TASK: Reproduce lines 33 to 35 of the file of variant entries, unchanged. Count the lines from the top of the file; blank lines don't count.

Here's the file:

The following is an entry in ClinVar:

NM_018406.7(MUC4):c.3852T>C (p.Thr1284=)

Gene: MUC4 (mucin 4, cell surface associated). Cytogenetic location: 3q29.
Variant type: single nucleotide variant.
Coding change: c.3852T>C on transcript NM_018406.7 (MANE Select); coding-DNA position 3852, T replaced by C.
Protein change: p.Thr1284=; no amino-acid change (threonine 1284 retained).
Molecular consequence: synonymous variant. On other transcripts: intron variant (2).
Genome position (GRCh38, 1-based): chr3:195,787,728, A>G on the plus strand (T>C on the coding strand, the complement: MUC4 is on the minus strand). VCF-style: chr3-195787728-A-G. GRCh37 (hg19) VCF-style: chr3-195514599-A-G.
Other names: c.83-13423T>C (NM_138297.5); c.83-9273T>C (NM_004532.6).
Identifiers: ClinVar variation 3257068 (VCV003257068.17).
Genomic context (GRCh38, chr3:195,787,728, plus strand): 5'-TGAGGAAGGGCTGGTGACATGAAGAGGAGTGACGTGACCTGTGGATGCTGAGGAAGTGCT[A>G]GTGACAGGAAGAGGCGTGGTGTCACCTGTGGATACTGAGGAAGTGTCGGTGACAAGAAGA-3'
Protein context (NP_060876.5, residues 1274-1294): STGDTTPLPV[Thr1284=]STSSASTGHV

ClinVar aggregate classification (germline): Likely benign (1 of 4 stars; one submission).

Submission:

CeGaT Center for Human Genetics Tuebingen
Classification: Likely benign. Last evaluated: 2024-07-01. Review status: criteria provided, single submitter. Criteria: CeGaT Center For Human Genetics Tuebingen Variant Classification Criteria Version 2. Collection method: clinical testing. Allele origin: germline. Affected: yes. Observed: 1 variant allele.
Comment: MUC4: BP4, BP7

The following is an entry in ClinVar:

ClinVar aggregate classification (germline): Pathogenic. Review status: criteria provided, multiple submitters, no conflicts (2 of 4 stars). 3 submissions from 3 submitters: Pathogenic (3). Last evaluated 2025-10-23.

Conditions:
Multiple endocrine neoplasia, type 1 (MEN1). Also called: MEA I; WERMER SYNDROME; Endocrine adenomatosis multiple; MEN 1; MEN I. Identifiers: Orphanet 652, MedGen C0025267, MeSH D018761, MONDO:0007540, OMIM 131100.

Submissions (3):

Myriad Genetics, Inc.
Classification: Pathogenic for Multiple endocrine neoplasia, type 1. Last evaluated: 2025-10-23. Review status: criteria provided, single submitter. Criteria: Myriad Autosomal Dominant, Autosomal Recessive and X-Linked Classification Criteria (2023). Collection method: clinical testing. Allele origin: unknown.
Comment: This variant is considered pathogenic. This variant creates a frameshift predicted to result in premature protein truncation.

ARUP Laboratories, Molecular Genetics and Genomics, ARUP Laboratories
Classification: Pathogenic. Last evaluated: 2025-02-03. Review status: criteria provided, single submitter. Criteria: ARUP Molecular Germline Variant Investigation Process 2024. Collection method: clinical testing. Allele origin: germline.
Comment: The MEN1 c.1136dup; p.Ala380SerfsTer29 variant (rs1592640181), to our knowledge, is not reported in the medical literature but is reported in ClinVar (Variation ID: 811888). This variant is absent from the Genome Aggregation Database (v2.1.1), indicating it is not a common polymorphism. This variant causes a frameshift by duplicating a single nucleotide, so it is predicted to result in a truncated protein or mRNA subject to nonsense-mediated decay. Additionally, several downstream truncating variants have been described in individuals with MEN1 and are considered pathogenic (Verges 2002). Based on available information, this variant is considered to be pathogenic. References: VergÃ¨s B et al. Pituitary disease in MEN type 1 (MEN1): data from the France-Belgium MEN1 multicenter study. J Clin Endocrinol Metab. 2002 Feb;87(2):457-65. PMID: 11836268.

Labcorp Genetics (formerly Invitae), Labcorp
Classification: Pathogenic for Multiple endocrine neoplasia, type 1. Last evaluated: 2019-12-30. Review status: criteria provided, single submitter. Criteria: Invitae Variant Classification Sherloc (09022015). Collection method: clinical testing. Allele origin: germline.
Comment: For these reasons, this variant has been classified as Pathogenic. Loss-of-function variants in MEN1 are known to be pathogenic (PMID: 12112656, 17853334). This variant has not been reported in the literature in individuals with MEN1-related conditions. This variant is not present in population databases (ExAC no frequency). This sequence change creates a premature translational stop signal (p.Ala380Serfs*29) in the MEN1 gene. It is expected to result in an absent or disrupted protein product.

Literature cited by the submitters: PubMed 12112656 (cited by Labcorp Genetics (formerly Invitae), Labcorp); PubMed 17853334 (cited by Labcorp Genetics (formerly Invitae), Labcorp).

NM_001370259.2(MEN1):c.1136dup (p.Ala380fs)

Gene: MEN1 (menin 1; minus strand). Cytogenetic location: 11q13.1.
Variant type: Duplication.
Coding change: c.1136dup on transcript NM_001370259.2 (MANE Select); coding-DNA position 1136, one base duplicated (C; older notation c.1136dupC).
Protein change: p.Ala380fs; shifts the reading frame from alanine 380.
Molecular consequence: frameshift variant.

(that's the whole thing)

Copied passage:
NM_001370259.2(MEN1):c.1136dup (p.Ala380fs)

Gene: MEN1 (menin 1; minus strand). Cytogenetic location: 11q13.1.
Variant type: Duplication.